The tax dollars allowed the Inupiat to build a strong infrastructure that has since flourished into a billion-dollar baby called the Arctic Slope Regional Corporation.
Now, the Inupiat have the best of the best teaching in their schools, and working in their state-of-the-art health centres.
Every community boasts an indoor pool and every student has a computer on their desk. They have Inupiat graduates returning home from Harvard, MIT and Cal Tech.
The wealth of the North Slope was born from a lucrative tax base, but the prosperity and pride of the people came from self-determination, an entrepreneurial spirit and good leadership, beginning with the borough's first mayor, Eben Hopson.
Hopson fought the oil companies through court to gain his people's home-rule and solid tax base and his submissions to the Berger Inquiry changed the course of history in the NWT.
Speaking to the Inuit Circumpolar Conference in Calgary in 1978, Hopson hoped the efforts of the Inupiat would serve as the benchmark for all other Inuit communities.
"We regard the North Slope Borough to be the beachhead for strong regional local government all along North America's Arctic Coast. We look to Canada and Greenland to improve upon our model."
Our leaders here owe a great debt of thanks to Mr. Hopson for laying the groundwork he and his team set forth with self-determination and building a reluctant, but solid relationship with producers.
The parallels between here and there are astounding and it is with the type of forward-thinking people like Hopson that have built a legacy that will secure the future for the Inupiat into the next 30 years and many more after that.
The leaders here can repay that debt to Hopson and the Inupiat by building on his dream and bolstering the beachhead for the next regional government.
It appears the housing corporation has softened their stance on where the new elder's six-plex will be built and by the time this paper hits the street, council will have already decided.
The compromise seems like a good one, as it barely touches the campground and it would be a good place to build if Inuvik only needed six senior's homes.
The plan all along has been to expand on this development and what's propose offers zero room for expansion and would be ludicrous for the town to approve it.
As it sits now we have seniors housing scattered willy-nilly all throughout town and this new plan offers very little foresight.
Deh Cho Drum
Fascinating. That's about the only way to describe Nancy Jarrell-Hilderman's account of the landslide near her cabin at Cli Lake.
Living in mountainous regions does come with a risk attached. Jarrell-Hilderman acknowledged that. She said her husband Garth scouted the location for the cabin carefully, with the possibility of a landslide in mind.
Most places in the world have inherent hazards. Everyone who chooses to live in the Caribbean or the eastern seaboard of the United States is subject to hurricanes. Move inland to the American mid-west and the threat is primarily from tornados.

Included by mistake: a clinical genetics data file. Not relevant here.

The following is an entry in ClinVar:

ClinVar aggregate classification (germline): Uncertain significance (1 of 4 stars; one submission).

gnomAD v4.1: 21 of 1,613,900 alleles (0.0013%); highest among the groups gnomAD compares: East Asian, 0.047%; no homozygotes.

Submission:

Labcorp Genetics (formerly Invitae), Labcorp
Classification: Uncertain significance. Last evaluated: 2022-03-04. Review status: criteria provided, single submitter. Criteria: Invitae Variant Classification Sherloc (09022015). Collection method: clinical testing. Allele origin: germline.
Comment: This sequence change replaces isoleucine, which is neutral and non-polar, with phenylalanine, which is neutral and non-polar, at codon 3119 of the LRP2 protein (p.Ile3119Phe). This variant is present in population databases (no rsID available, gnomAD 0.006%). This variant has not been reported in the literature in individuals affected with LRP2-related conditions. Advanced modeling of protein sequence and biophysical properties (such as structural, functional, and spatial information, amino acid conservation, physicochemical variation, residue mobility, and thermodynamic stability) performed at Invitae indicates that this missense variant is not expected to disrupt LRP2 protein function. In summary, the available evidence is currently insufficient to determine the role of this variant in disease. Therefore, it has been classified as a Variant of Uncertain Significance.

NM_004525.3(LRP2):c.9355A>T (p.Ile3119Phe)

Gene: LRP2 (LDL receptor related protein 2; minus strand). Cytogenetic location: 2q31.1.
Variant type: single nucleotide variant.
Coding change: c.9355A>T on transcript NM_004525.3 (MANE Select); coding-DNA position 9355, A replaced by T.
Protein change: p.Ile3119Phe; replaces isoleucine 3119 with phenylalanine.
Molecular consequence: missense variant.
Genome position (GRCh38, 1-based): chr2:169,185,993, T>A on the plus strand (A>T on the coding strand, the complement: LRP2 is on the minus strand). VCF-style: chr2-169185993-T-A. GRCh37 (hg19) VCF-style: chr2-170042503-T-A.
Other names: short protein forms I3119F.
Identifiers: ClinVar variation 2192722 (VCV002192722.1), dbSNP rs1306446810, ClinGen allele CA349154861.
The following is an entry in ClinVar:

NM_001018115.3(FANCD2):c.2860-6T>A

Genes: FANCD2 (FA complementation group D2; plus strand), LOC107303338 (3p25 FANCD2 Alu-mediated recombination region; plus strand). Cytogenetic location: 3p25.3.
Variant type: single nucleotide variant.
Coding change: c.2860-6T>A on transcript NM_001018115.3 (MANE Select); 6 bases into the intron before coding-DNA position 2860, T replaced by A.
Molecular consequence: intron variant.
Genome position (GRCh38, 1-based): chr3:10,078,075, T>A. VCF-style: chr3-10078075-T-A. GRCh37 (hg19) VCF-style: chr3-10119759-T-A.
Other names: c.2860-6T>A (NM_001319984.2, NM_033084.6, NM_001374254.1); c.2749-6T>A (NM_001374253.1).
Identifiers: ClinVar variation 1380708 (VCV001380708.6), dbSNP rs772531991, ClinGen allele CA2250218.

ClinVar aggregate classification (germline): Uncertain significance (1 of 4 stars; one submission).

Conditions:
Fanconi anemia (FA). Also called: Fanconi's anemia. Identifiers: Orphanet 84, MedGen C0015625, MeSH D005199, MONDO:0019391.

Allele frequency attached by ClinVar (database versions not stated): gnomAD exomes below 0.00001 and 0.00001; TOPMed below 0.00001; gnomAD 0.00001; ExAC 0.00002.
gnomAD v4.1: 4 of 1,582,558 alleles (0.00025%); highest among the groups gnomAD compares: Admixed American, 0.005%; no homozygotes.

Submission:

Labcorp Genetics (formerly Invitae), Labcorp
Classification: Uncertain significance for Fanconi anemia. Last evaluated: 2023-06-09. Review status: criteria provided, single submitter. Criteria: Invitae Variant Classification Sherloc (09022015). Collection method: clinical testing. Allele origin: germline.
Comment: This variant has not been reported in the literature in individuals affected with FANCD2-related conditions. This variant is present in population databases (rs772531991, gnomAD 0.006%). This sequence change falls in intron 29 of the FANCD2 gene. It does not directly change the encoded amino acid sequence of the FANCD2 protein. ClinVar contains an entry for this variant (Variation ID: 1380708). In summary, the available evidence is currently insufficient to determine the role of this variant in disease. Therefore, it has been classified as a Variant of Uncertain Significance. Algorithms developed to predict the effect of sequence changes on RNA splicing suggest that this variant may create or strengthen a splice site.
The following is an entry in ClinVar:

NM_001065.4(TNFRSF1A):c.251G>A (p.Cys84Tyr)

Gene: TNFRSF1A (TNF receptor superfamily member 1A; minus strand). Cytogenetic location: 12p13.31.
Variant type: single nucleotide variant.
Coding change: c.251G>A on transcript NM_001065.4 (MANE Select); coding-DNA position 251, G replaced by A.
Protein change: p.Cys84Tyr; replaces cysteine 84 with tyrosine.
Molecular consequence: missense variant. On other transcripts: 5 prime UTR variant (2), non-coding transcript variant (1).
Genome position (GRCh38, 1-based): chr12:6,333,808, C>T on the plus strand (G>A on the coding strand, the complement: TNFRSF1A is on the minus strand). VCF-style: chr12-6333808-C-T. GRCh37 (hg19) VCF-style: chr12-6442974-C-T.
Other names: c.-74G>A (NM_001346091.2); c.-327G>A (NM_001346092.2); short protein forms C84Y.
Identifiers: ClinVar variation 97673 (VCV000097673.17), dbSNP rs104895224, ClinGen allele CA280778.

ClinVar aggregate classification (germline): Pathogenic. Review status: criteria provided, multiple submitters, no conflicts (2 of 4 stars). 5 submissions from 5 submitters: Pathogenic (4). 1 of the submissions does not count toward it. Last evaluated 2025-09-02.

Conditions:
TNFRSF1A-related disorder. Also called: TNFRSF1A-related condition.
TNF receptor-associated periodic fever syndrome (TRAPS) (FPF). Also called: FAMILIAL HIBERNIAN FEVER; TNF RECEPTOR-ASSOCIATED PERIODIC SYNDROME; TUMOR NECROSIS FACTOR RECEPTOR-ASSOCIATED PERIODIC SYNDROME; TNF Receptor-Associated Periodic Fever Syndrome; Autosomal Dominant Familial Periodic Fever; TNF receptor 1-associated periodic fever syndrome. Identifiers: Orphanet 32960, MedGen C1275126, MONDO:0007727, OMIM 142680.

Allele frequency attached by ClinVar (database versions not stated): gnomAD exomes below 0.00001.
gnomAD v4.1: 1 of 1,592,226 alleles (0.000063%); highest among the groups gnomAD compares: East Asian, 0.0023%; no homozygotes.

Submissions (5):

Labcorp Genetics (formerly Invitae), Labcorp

Floods strike many locales around the globe on a regular basis. Over the past week, scores of people have been killed in flooding in Europe. Even Winnipeg was threatened by the Red River flood, which wiped out several smaller communities in Manitoba and North Dakota in 1997. We've all seen how devastating forest fires can be in Alberta, Saskatchewan and the northwestern U.S. over the past few summers.
Settle into the Philippines or Central America and keep active volcanoes in mind.
Major fault lines run all the way from Mexico through North America's west coast right into Alaska. There have been predictions of a catastrophic earthquake striking Los Angeles, Vancouver or Anchorage, Alaska, for many years. Some have even warned that Vancouver could become separated from the mainland and cast into the ocean.
San Francisco felt the brunt of nature's fury in 1989. That earthquake was a magnitude 6.7 on the Richter scale (they can be much more serious), and yet it caused 63 deaths and an estimated $5.9 billion in property damage. By comparison, 3,000 people perished in the larger 1906 San Francisco earthquake (magnitude 8.25) and the resulting fire.
So, in the bigger picture, natural disasters are hard to avoid.
If one factors human-caused mishaps and malevolence into the equation, things really get messy. From Chernobyl to the Sydney tar ponds, crime-ridden areas, wars and terrorist bombings, the list goes on and on. Just making the news this week: an enormous cloud of smog, known as the Asian brown cloud, is wafting over much of the Middle East and parts of Asia. The
three-kilometre thick band of ash, acids and aerosols is expected to cause millions of deaths due to respiratory complications.
Welcome to the neighbourhood.
While the NWT isn't impervious to disasters, natural or human-caused, we should be grateful that we generally are not in the direct line of fire of nature's wrath. A cold winter's day of -40 C doesn't seem so bad after all.